Jane’s Blog – Holy Habits, Part 2b, The Rich Fool

If you’ve been by PLC’s Connect Kiosk recently you’ve seen our display of “barn” art, piggy banks (Thanks, Thrivent!), and a beautiful, large nature scene painted by our Alpha Administrator Dana Kloo. Each piece is meant to challenge us to go deeper in our thinking about the Holy Habit of “Stewardship.” Did you know that Jesus had more to say about money than prayer? Did you know our first assignment in the Garden of Eden was to care for the earth? That’s how important good stewardship is!!

In last week’s blog, I set the scene for the Parable of the Rich Fool (Luke 12:13-21). A younger son in the crowd listening to Jesus is unhappy because he’s been excluded from the family inheritance. He wants Jesus to intervene in his favor. Instead, Jesus addresses the deeper issue of greed by telling the story of a rich fool.

Now “fool” is one of those words we would rather not have applied to us, isn’t it? Technically defined, it’s “a person with little or no judgement, common sense or wisdom; a silly or stupid person.” And the man in Jesus’ parable certainly fits the bill. I mean, who in their right mind tears down perfectly good barns to build bigger ones (Luke 12:18)? Oh, that’s right! People do that with houses all the time, don’t they? Especially if they have plenty of money and there’s a beautiful view or some other desirable commodity they want.

But Jesus knows that the fool he’s telling us about is just plain greedy. And he feels entitled – a trait I’ve been reading quite a bit about lately, especially as it pertains to the millennial generation! The fool says to himself, “You have plenty of good things laid up for many years. Take life easy; eat, drink and be merry.” It’s an attitude that, to be blunt, ticks off God. And he responds with this scathing indictment: “This very night your life will be demanded from you.” Woe!!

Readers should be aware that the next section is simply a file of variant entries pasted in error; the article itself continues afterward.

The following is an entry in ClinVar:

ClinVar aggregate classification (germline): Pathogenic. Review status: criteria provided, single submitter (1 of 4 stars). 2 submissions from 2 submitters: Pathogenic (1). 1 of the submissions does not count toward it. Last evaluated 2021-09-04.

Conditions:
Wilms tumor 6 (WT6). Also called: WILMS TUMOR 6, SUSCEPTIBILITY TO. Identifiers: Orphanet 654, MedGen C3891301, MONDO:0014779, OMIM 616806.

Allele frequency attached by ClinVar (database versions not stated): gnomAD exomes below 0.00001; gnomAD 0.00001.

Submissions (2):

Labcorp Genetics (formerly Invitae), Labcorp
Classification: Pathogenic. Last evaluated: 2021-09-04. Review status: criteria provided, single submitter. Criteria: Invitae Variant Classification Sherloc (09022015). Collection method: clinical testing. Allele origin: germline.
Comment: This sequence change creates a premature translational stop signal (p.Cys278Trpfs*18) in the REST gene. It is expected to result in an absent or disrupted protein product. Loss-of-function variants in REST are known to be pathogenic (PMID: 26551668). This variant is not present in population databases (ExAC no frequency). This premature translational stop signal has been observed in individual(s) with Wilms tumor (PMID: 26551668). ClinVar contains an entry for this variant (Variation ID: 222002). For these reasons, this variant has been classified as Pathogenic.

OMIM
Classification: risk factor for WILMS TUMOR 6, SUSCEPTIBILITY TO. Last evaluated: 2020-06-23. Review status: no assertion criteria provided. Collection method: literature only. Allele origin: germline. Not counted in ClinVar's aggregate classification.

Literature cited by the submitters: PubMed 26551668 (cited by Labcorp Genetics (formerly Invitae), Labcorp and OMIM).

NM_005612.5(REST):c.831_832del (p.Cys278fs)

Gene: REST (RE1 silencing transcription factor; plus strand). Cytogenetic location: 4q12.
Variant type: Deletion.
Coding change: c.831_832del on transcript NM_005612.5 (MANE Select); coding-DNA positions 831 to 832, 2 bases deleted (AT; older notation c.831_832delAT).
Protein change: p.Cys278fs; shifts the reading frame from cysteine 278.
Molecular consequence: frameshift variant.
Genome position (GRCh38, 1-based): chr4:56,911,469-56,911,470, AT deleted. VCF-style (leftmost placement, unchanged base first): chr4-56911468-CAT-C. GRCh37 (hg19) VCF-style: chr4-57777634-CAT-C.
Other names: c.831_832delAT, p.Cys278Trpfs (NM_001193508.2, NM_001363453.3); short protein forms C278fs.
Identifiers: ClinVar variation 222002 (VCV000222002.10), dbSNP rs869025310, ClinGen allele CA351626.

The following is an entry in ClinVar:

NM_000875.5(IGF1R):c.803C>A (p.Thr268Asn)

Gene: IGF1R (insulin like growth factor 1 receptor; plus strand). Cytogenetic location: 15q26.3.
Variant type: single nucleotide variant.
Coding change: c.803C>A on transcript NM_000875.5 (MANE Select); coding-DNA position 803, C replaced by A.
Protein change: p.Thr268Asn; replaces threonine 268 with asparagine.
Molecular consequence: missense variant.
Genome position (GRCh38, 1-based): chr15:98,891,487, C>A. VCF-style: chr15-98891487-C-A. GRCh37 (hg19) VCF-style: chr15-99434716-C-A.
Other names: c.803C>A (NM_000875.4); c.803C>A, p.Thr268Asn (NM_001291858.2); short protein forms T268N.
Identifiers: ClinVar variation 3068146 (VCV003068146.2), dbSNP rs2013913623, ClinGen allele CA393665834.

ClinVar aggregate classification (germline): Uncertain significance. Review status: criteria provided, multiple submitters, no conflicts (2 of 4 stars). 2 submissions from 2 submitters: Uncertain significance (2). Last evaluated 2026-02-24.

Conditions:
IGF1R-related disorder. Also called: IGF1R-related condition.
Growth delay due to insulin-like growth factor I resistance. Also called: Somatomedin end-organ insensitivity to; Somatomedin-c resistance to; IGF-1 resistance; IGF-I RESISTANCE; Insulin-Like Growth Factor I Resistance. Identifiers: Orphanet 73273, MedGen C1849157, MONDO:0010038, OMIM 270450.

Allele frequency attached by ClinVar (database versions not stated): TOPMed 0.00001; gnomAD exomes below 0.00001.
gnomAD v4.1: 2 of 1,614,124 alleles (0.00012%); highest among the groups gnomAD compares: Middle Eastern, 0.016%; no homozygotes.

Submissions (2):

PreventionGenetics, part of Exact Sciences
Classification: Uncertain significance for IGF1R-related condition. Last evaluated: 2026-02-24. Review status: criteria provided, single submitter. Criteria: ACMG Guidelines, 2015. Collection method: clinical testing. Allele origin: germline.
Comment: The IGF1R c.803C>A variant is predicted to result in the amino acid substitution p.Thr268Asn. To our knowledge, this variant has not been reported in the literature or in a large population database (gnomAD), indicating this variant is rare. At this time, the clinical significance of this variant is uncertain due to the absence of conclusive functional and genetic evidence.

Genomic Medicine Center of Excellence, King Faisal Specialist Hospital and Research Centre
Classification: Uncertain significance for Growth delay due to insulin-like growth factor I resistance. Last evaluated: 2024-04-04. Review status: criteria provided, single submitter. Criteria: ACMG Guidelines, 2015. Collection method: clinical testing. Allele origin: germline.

It’s never a good thing to make God mad, you know? But when Jesus ends his lesson saying, “This is how it will be with anyone who stores up things for himself but is not rich toward God,” it’s not to frighten us. It’s meant to make us think, to ask ourselves: Am I being rich toward God? What does that look like?

Most of us have been incredibly blessed, haven’t we? Some of us have even been able to ‘build bigger barns’ to hold all that we’ve acquired. And some of us have thankfully and cheerfully downsized! But always, in all things, we need to guard our hearts and watch our motives concerning how we feel about our possessions. Jesus followed his parable about the rich fool with this simple statement: For where your treasure is, there your heart will be also” (Luke 15:34). It’s something worth thinking about, isn’t it?

Next week Luke tells us about a generous widow…stay tuned!

Comments are closed.